The rain continued. “Where are we, and where are these alleged mountains?” Alan asked as they inched along Lougheed Highway in Fooj’s old Pinto. Fooj could not bear to sell his Pinto after he became wealthy, even though he seemed to have lost the humor in its paint-job and spent much of the previous year grumbling about other drivers who would point and laugh.
“Well, it’s your joke,” William would say.
“And not theirs,” he would reply.
Out the window were car dealerships and discount stores and strip malls. William told Alan that they were on the ugliest road in the Vancouver region. There were several east-west slashes across the Lower Mainland, ineffectual arteries linking one city to the next, and a few were labeled “Highway,” although only one — the Trans-Canada — really was a highway in the conventional sense. William assumed that the misnomers were historical artifacts from when any long, continuous horse track was called a highway.
Alan said he was glad that the Lougheed Highway was the ugliest road in Vancouver, because it was nice to know that things would only get better.
They were on their way to the house Alan was sitting — what he believed was Fooj’s house, where, according to Alan, the plan was to drink beer and figure out a way to rescue William.
“Rescue me from what?” William asked.
“From being here,” Alan said. He then revealed that until that plan came to fruition, he would be Fooj’s replacement in the driving capacity.
“You came out here to drive me to parks so I can do programs?” William asked. “After all this time, why would you do that? Not that I’m not grateful. I am. But how did you even know about me, and why would you take time off from your busy life to do this?”
“It all fell into place, the way things do. Hiroe was talking to Fooj about his modeling, and he said one thing that bothered him was that he wouldn’t be able to drive you around. He said he was letting you down. She kind of volunteered me, seeing as I’ve been planning on coming out here to gather images. I want to do some west coast critters, but I need backgrounds. I thought it was hilarious when I found out Fooj’s buddy was you. It seemed like fate.”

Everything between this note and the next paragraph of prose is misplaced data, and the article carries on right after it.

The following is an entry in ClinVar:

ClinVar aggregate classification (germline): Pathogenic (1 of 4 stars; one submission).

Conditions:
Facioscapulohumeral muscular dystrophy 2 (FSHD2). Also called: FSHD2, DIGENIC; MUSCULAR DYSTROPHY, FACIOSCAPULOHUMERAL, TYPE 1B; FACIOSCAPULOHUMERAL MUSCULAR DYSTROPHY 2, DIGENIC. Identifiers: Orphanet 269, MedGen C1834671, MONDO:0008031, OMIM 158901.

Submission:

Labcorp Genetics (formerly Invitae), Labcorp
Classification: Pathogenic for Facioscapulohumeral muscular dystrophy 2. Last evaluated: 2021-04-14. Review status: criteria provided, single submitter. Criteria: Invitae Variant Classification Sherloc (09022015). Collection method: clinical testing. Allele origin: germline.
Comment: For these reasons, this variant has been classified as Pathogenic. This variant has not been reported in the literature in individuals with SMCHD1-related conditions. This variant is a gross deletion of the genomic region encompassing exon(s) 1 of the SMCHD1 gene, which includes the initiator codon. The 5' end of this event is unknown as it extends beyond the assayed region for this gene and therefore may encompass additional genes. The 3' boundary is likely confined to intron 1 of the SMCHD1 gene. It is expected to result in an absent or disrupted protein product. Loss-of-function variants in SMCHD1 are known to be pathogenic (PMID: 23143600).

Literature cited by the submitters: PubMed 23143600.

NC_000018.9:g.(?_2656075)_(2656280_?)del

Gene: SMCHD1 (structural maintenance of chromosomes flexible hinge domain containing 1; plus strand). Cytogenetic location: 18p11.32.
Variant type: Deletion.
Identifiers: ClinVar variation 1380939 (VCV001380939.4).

“How long are you going to be out here?”
“No set plan. How long do you need me?”
“Programs go on till Halloween. You can’t stay that long.”
“Let’s take it a couple weeks at a time. I can go back and forth. Those things called airplanes.”
“Hiroe doesn’t mind?”
“It was her idea.”
“You don’t have kids?”
He hesitated, slightly. “Not yet.”
William knew that whatever this was, it was a lucky coincidence that couldn’t last. He had already taken the departure of Fooj fatalistically. It was a reminder that he should be moving on...to something. Now, whatever that something was would be temporarily set aside by the arrival of Alan. While William was out doing programs, Alan would be off taking photographs. It seemed to William more than a lucky coincidence. It was a strange coincidence. Or maybe it wasn’t. Compared to what? Where his life had taken him thus far was pretty strange. And what could be stranger than being struck by lightning, not once but twice?
“It’ll work out perfectly,” Alan said. “We go to all the different parks with all the different habitats, and while you’re doing your Mr. Nature thing, I’ll be taking pics.” His words, “It’ll work out perfectly,” had a familiar ring. William had probably heard them a hundred times seventeen years ago.
William asked, “Maybe Hiroe can come out for part of the time too? Can she get off work? What does she do?”
“She’s little miss lab-coat,” he said. “I’ll leave it to her to explain it to you. She’ll be out here too, pretty soon.” The light changed and they moved ahead. Alan added, in a low voice, “Do me a favour though, don’t tell Fooj she’s coming. Don’t even mention her.”